Manga Review

Palace of Water

Palace of WaterPalace of Water
Author: Miho Obana
Series: Kodocha
Publisher: Ribon Mascot Comics
First Published: 1999
Genres: Shojo
Pages: 176
Format: Webpage
Source: Read Online

two-stars
Synopsis:

A boy whose parents died in a car crash suddenly remembers that he had an older brother once who went missing years ago. In an effort to find his only remaining relative, he goes out on a trip to find him, only to find himself at a mysterious mansion where a ghost of his brother's girlfriend haunts them.


My Thoughts

One of my favorite story arcs in Kodocha was the on-location shoot for Sana’s first film, Palace of Water. It is during an arc where Sana grapples with her personal relationships and realizes feelings she didn’t know existed. Brief snippets of the film are included in the story for different parts of the shoot, and for years I had always wondered what the movie would have been like! The premise sounded really interesting, and the bits of story that are shown showed the usually cheerful Sana taking on a more somber, chilling role.

This is an ever-present desire whenever I read about a film or story that is contained within a story, I become invested in the characters and plot, and I wonder what it’d be like as a standalone. I was excited to find out that Miho Obana had written a standalone one-shot about the movie, finally my curiosity would be sated! Unfortunately, I realized that at times it is perhaps better to leave things up to the imagination.

“Shall we let him in…?”

The story follows a young man who searches for his missing brother, and it leads him to a mysterious mansion in the middle of the woods. He encounters a ghostly young girl that is both pretty but possessive. I wanted so much to know the backstory of this girl, and what happened to the main character’s brother. The explanation was… Not good, in fact, it was really weird. The story is not that scary at all, even though there is at least one disturbing and bloody scene. I feel that this can be attributed to the fact that Obana is a shojo writer known for her rom-com’s, so the attempt at a spooky story was a bit weak.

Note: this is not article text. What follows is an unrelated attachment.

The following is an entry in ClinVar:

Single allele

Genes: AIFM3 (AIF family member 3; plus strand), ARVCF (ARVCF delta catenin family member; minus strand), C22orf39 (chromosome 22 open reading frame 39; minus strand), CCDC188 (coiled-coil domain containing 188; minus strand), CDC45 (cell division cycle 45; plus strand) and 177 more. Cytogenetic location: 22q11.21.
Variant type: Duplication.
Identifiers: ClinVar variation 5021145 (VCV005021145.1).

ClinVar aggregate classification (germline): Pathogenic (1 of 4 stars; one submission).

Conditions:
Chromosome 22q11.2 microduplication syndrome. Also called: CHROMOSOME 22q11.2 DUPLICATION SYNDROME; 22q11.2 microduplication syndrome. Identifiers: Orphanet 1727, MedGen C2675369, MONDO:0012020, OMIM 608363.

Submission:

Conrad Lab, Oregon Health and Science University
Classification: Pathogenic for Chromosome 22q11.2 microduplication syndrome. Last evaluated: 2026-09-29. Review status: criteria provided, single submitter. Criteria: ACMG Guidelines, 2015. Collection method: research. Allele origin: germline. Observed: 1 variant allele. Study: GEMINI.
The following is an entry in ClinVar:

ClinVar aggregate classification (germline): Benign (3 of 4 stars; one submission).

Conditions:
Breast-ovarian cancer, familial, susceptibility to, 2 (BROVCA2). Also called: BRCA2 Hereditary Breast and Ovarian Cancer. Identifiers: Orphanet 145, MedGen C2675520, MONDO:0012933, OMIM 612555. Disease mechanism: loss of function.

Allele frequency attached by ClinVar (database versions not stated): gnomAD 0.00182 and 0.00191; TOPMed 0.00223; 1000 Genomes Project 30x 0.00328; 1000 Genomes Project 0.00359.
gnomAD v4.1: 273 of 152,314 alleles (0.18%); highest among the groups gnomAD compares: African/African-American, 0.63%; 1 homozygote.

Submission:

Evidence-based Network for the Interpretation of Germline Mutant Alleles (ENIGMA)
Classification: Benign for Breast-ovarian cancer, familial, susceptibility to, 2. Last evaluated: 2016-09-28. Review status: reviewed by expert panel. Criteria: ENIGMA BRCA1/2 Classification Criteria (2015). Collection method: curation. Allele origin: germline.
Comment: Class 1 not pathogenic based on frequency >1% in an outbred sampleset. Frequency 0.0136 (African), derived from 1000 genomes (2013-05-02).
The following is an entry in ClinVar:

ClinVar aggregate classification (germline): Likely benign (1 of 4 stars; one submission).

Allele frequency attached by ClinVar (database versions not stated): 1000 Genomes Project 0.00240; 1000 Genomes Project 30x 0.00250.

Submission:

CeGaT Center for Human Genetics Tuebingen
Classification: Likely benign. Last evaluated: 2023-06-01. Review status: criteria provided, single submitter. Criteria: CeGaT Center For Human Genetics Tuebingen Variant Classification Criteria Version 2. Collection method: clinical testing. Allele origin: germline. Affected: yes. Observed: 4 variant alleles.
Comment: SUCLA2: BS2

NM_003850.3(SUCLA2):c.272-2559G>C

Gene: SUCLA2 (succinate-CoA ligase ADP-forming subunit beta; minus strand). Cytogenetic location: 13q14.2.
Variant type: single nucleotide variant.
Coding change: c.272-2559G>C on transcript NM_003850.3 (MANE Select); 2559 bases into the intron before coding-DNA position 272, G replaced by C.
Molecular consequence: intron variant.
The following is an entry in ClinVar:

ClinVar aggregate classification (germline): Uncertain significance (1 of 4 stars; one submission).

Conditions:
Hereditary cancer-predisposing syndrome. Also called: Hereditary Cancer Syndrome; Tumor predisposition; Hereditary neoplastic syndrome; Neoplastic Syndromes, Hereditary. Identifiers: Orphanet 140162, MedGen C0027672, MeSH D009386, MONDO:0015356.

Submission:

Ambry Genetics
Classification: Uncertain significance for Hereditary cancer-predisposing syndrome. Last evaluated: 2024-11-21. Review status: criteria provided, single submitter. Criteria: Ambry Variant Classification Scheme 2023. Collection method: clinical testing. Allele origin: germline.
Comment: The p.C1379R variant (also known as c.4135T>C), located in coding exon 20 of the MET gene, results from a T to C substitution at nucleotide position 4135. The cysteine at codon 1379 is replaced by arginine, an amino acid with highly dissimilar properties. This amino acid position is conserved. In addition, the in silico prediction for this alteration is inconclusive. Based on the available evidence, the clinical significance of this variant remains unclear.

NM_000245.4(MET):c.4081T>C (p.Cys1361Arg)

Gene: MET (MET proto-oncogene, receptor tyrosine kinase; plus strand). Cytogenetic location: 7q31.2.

I did not understand the need for the plants sub-plot in what could have been a chilling story about a ghost. As should be expected from a story that takes place in the background of another story, Palace of the Water was pretty sparse and not well developed. It was immersive enough that I could view Sana and Naozumi as different people, and forgot that these are characters from Kodocha. I also really liked the mini-chapter at the end, which included a teenage Sana and Akito watching the film.

It makes me wonder if I should have skipped this one if only so I could continue to wonder about the possibilities for this fictional film. I would only recommend this one-shot for existing fans of Kodocha if only to sate the curiosity that I’m sure other readers felt as well while reading the original series.


Warnings: Violence, abuse, blood, mild sexual content, death


About Miho Obana

Miho Obana is a shōjo manga artist born in Tokyo, Japan. Her best-known work was Kodomo no Omocha, also known as Kodocha, which was published in Ribon magazine and won the Kodansha Manga Award for shōjo in 1998. Other works include Partner, Andante, and Honey Bitter.

Jamie

I’m a Filipino American blogger, historian, and lazy writer. I enjoy books, video games, anime/manga, and smoking hookah.

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